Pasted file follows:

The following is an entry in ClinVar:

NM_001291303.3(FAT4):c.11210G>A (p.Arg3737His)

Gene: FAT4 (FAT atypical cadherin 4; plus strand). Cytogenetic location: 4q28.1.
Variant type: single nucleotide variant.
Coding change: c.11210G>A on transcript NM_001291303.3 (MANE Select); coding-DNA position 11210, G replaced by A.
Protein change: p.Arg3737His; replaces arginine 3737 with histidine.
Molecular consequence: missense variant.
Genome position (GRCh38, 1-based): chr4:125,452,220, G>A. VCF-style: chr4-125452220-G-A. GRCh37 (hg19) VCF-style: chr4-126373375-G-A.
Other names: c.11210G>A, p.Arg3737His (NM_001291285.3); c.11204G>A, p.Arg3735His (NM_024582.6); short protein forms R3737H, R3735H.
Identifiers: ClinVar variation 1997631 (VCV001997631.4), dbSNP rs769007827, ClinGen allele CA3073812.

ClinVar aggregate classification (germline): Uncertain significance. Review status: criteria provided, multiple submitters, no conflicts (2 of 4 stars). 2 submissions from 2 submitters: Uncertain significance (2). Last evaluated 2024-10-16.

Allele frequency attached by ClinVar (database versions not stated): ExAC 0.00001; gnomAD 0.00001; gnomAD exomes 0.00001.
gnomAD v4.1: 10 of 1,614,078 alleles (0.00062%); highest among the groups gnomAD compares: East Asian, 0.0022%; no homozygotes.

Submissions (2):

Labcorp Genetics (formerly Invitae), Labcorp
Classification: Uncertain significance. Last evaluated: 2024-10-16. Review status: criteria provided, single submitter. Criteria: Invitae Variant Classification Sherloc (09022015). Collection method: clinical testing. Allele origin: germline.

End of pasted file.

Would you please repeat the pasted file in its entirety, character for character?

The following is an entry in ClinVar:

NM_001291303.3(FAT4):c.11210G>A (p.Arg3737His)

Gene: FAT4 (FAT atypical cadherin 4; plus strand). Cytogenetic location: 4q28.1.
Variant type: single nucleotide variant.
Coding change: c.11210G>A on transcript NM_001291303.3 (MANE Select); coding-DNA position 11210, G replaced by A.
Protein change: p.Arg3737His; replaces arginine 3737 with histidine.
Molecular consequence: missense variant.
Genome position (GRCh38, 1-based): chr4:125,452,220, G>A. VCF-style: chr4-125452220-G-A. GRCh37 (hg19) VCF-style: chr4-126373375-G-A.
Other names: c.11210G>A, p.Arg3737His (NM_001291285.3); c.11204G>A, p.Arg3735His (NM_024582.6); short protein forms R3737H, R3735H.
Identifiers: ClinVar variation 1997631 (VCV001997631.4), dbSNP rs769007827, ClinGen allele CA3073812.

ClinVar aggregate classification (germline): Uncertain significance. Review status: criteria provided, multiple submitters, no conflicts (2 of 4 stars). 2 submissions from 2 submitters: Uncertain significance (2). Last evaluated 2024-10-16.

Allele frequency attached by ClinVar (database versions not stated): ExAC 0.00001; gnomAD 0.00001; gnomAD exomes 0.00001.
gnomAD v4.1: 10 of 1,614,078 alleles (0.00062%); highest among the groups gnomAD compares: East Asian, 0.0022%; no homozygotes.

Submissions (2):

Labcorp Genetics (formerly Invitae), Labcorp
Classification: Uncertain significance. Last evaluated: 2024-10-16. Review status: criteria provided, single submitter. Criteria: Invitae Variant Classification Sherloc (09022015). Collection method: clinical testing. Allele origin: germline.